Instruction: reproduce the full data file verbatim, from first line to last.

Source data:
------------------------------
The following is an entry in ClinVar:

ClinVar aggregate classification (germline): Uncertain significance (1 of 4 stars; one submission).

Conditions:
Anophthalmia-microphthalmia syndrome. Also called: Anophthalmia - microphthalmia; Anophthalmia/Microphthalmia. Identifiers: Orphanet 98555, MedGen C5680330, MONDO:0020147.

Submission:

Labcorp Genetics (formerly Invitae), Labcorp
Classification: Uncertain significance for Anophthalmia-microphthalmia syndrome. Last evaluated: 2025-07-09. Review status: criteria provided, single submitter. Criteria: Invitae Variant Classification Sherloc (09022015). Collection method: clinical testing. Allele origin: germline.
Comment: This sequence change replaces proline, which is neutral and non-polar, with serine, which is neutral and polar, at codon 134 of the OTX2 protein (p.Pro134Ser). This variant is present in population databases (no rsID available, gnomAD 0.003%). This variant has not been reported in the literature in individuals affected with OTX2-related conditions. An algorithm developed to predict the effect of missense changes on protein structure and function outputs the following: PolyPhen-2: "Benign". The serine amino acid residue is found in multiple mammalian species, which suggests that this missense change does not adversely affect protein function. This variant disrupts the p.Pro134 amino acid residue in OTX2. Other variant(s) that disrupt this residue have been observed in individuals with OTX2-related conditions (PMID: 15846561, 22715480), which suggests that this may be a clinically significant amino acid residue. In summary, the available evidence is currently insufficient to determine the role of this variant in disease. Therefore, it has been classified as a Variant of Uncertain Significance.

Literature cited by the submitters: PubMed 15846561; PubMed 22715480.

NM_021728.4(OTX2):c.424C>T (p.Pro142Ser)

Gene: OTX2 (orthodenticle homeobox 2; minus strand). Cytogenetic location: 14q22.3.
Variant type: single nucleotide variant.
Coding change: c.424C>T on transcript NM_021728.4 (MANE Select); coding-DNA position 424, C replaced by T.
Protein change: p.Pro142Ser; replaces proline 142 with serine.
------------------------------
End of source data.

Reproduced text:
The following is an entry in ClinVar:

ClinVar aggregate classification (germline): Uncertain significance (1 of 4 stars; one submission).

Conditions:
Anophthalmia-microphthalmia syndrome. Also called: Anophthalmia - microphthalmia; Anophthalmia/Microphthalmia. Identifiers: Orphanet 98555, MedGen C5680330, MONDO:0020147.

Submission:

Labcorp Genetics (formerly Invitae), Labcorp
Classification: Uncertain significance for Anophthalmia-microphthalmia syndrome. Last evaluated: 2025-07-09. Review status: criteria provided, single submitter. Criteria: Invitae Variant Classification Sherloc (09022015). Collection method: clinical testing. Allele origin: germline.
Comment: This sequence change replaces proline, which is neutral and non-polar, with serine, which is neutral and polar, at codon 134 of the OTX2 protein (p.Pro134Ser). This variant is present in population databases (no rsID available, gnomAD 0.003%). This variant has not been reported in the literature in individuals affected with OTX2-related conditions. An algorithm developed to predict the effect of missense changes on protein structure and function outputs the following: PolyPhen-2: "Benign". The serine amino acid residue is found in multiple mammalian species, which suggests that this missense change does not adversely affect protein function. This variant disrupts the p.Pro134 amino acid residue in OTX2. Other variant(s) that disrupt this residue have been observed in individuals with OTX2-related conditions (PMID: 15846561, 22715480), which suggests that this may be a clinically significant amino acid residue. In summary, the available evidence is currently insufficient to determine the role of this variant in disease. Therefore, it has been classified as a Variant of Uncertain Significance.

Literature cited by the submitters: PubMed 15846561; PubMed 22715480.

NM_021728.4(OTX2):c.424C>T (p.Pro142Ser)

Gene: OTX2 (orthodenticle homeobox 2; minus strand). Cytogenetic location: 14q22.3.
Variant type: single nucleotide variant.
Coding change: c.424C>T on transcript NM_021728.4 (MANE Select); coding-DNA position 424, C replaced by T.
Protein change: p.Pro142Ser; replaces proline 142 with serine.